If you’re an aggressive waterer, make sure to wait until at least the top 1-2 inches of soil has dried before watering again.
On the other hand, if you’re not in hurry, you can wait until the top 50% to 75% of the soil has dried before watering.
Essentially, anything between these two ranges works well and will keep the plant happy.
Philodendron Caramel Marble Potting Soil
Rich organic, airy, well-draining potting soil is ideal for the Philodendron Caramel Marble.
Always make sure that you use soil with good drainage.
The reason for this is to mimic its living environment in the forest. As such, good aeration and drainage are crucial.
This will allow the soil to quickly drain excess water. Thus, letting the root dry faster after you water.
In doing so, they’re able to get the oxygen they need while getting sufficient moisture as well in the process.
The simplest way to achieve this kind of soil is to get a bag of Aroid mix.
Aroid mixes are designed specifically for plants that belong to the Araceae family. So, you can use it for philodendrons, monsteras, anthuriums, pothos and many more.
If you prefer making your own potting mix for the Philodendron Caramel Marble, you can likewise do so by combining equal parts of:
- Sphagnum moss
- Orchid bark
- Horticultural charcoal
- Worm castings
The moss will retain some water to keep soil moist and also let the roots stay hydrated. The perlite, bark and charcoal all improve drainage.
Additionally, the bark and the charcoal are chunky which lets air easily circulate through the substrate so it can reach the roots.
Finally, the worm castings add organic matter to the soil.
The Philodendron Caramel Marble needs fertilizer to sustain its growth and maintain its beautiful colors. But is does not need a lot of it.
Therefore, be careful not to overfeed the plant.
This is a common mistake by beginner gardeners as they have the misconception that more nutrients is a good thing.
While the logic there is correct, there’s the other part of commercial fertilizers.
And that is the salt content.
Unfortunately, plants don’t like salt. And when you add more fertilizer, you’re not only adding more nutrients to the soil but also salt.
As the salt builds up, it becomes toxic.
This is how fertilizer burn can happen. And it can damage the roots and turn the leaves yellow.
That said, only use fertilizer when the plant is actively growing. This occurs in spring and summer.
Apply only once a month using a balanced liquid fertilizer diluted to half strength.
Don’t fertilize the Philodendron Caramel Marble during fall or winter as the cold weather will slow down its growth.
When it is not growing much, it won’t need the nutrients. So, what you end up with is a lot of excess salts and minerals in the soil.
The Philodendron Caramel Marble is a slow grower. But it will get big.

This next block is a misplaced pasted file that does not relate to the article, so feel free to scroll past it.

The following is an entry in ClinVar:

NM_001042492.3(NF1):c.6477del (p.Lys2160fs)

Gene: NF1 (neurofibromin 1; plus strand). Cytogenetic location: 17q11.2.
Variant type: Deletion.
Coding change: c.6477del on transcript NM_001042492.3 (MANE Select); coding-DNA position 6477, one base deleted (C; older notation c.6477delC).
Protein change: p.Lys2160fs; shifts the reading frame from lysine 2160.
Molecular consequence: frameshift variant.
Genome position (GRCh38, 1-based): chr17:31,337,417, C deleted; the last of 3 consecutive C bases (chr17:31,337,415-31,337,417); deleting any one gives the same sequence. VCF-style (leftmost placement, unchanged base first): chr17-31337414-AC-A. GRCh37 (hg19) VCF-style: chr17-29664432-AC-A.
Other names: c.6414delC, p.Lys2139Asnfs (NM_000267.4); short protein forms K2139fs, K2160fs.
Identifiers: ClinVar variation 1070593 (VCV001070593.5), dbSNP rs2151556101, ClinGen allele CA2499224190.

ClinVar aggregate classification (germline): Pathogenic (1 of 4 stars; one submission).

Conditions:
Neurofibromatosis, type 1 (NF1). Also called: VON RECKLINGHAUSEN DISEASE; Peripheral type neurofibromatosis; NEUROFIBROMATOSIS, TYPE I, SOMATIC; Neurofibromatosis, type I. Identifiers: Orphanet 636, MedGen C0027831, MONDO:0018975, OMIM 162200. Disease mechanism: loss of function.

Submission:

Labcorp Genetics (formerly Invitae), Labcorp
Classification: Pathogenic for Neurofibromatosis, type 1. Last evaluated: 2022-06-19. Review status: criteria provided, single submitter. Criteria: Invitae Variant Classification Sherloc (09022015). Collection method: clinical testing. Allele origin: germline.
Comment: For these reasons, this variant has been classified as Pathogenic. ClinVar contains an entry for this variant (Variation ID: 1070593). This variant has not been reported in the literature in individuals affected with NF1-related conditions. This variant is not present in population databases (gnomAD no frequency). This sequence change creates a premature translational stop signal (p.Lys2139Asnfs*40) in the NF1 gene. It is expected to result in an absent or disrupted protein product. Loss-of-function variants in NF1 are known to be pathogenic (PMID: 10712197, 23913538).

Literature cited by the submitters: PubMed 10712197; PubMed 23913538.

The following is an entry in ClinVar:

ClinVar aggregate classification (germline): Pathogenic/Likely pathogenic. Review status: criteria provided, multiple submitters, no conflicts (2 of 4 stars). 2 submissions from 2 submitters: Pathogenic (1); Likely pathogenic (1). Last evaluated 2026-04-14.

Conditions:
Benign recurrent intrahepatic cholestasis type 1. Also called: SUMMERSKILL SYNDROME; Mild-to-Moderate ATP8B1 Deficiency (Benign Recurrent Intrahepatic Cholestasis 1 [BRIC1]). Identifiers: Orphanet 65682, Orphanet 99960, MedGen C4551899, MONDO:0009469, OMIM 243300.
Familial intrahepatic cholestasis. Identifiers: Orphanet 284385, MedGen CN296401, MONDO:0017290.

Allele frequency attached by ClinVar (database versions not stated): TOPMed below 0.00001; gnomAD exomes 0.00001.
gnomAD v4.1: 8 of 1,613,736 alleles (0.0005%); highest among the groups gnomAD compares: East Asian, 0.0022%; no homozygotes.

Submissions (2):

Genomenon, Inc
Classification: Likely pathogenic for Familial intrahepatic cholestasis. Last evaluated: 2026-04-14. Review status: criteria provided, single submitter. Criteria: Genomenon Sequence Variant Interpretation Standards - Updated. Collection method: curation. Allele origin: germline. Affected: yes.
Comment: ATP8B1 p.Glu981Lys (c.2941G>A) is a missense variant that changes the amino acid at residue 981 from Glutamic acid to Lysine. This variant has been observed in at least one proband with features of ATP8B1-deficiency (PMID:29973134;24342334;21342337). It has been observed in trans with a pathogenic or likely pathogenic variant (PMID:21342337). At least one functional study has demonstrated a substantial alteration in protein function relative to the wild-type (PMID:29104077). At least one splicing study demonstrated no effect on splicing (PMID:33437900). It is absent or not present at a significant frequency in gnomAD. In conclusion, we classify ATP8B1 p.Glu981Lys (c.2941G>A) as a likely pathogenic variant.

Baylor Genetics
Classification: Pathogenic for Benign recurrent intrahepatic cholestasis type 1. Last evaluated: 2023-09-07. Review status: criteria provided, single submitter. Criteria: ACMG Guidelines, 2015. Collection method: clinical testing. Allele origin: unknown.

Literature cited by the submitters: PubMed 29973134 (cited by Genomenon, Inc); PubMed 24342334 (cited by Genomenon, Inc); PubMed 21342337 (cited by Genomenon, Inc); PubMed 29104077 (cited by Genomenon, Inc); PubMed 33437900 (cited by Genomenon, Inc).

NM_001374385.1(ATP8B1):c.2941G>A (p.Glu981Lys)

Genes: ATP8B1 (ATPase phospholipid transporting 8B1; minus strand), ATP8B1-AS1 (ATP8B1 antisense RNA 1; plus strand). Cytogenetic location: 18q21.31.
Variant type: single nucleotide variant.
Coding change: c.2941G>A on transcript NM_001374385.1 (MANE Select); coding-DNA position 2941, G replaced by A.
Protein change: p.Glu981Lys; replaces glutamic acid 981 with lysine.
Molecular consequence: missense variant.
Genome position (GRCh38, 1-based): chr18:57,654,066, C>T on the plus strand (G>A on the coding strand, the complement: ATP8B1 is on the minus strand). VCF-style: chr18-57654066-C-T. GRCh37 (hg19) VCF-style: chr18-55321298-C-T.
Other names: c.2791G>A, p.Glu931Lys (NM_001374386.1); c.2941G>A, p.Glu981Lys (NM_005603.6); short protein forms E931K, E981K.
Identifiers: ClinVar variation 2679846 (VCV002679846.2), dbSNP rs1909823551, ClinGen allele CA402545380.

Unlike other philodendron varieties, it does not get too tall. However, it will spread outwards to the sides considerably.
That’s because its leaves grow that way.
So, you’ll see them get longer at an angle towards the sides (at less than 45 degrees) in different directions.
Its leaves are magnificent at they will grow to over 2 feet long and over a food wide.
Since its leaves and long stems make up the entire plant above soil level, there is no pruning needed.
You certainly don’t want to remove any of its large, serrated, colorful foliage. At least not unless they’re damaged, discolored, diseases or have other issues.
How to Propagate Philodendron Caramel Marble
The Philodendron Caramel Marble is commonly propagated from stem cuttings. Although, you can divide the plant as well.
Stem cuttings are straightforward and easy which makes them popular with home gardeners.
Additionally, you have the option to propagate in water or plant the cuttings directly into soil.
Here’s how to propagate Philodendron Caramel Marble from stem cuttings.
- Choose healthy stems. Make sure that each candidate has at least one node and a few leaves on it.
- Take a sterile cutting tool and cut just below the node. This ensures that the node comes along with the cutting.
- Prepare a pot and fill it well-draining soil.
- Apply rooting hormone to the bottom end of the cutting. Then plant it into the soil with the node buried under.
- Water the soil and keep the pot in bright, indirect light.
It will take about a month for the roots to develop and begin to establish themselves into the soil.
Alternatively, you can propagate in water as well.
Here, instead of planting the cutting in soil, you place it in container filled with water. Make sure the nodes are submerged in the liquid.
It will take about 3-4 weeks for roots to develop.
Once the roots reach about 2 inches long, you can transfer them from water into potting mix.
How to Repot or Transplant Philodendron Caramel Marble
The Philodendron Caramel Marble will need to be repotted every 2 years.
Note that if you do get a young plant, you’ll need to repot more often as it will be growing much faster during this time.
However, once it matures, this stabilizes to around once every 24 months.
That said, I don’t suggest you follow that figure blindly.
Instead, listen to what the plant is telling you.
You can do this by looking under the pot once every 6 or 12 months.
Here, check to see if there are nay rooting extending outwards from the bottom drainage holes. If there are, that’s your sign that the plant is looking for more room to grow.
This is your signal to repot.
Ideally, repot during spring to early summer since this is the best time to do it.
Is It Toxic/Poisonous to Humans, Cats & Dogs
Yes, the Philodendron Caramel Marble contains calcium oxalate crystals. These are toxic when ingested.
That’s because they get activated when chewed, swallowed or consumed.
Therefore, it is important to keep the plant away from where young children, dogs and cats play as it can be a poison risk if they happen to ingest the leaves.
Philodendron Caramel Marble Problems & Troubleshooting
Pests are not a huge problem for the Philodendron Caramel Marble. But they can happen.
While the plant as natural resistance to these bugs, these only work if it is healthy.
As such, try to keep it healthy and give it the proper living environment. On the other hand, a weak, stressed or sick plant is susceptible to these pests.
Spider mites, aphids, mealybugs and scale are the most common pests you may encounter.
You can use neem oil or insecticidal soap to get rid of them.
Overwatering is the main thing to watch out for with diseases. That’s because it can cause all sorts of bacterial and fungal infections.
Additionally, it also can lead to root rot.
Note that excess moisture not only affects the soil but also the leaves.
Therefore, avoid wetting the leaves.
This can lead to various leaf diseases including leaf spot.